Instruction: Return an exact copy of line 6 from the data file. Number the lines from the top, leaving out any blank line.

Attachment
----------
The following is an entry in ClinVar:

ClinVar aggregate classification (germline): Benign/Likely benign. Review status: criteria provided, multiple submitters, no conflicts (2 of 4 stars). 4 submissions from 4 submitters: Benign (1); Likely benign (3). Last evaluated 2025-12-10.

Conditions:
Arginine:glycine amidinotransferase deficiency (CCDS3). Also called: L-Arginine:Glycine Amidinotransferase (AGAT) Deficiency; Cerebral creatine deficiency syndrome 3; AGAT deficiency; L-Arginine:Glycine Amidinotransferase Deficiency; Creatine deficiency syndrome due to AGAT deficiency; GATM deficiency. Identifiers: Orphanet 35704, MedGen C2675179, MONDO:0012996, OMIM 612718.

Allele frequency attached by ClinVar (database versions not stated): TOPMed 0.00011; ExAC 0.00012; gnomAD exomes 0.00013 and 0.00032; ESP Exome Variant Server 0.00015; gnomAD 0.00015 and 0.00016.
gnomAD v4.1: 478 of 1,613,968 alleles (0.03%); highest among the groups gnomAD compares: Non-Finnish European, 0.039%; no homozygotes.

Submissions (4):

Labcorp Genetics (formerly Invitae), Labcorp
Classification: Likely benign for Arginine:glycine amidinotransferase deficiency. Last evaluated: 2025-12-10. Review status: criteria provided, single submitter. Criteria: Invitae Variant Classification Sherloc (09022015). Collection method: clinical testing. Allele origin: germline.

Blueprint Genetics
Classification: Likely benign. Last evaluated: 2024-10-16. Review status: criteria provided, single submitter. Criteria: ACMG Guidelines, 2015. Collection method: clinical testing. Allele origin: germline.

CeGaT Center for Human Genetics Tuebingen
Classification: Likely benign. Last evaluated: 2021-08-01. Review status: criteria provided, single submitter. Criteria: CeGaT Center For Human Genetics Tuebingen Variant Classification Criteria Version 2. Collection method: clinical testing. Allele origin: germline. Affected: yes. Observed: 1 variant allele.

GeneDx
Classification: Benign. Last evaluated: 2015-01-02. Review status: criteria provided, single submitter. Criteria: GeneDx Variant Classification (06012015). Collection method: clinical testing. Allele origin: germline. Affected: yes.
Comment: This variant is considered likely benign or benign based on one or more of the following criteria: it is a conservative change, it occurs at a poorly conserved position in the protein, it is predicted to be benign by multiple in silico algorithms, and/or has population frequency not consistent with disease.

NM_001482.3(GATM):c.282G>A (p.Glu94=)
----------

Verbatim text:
gnomAD v4.1: 478 of 1,613,968 alleles (0.03%); highest among the groups gnomAD compares: Non-Finnish European, 0.039%; no homozygotes.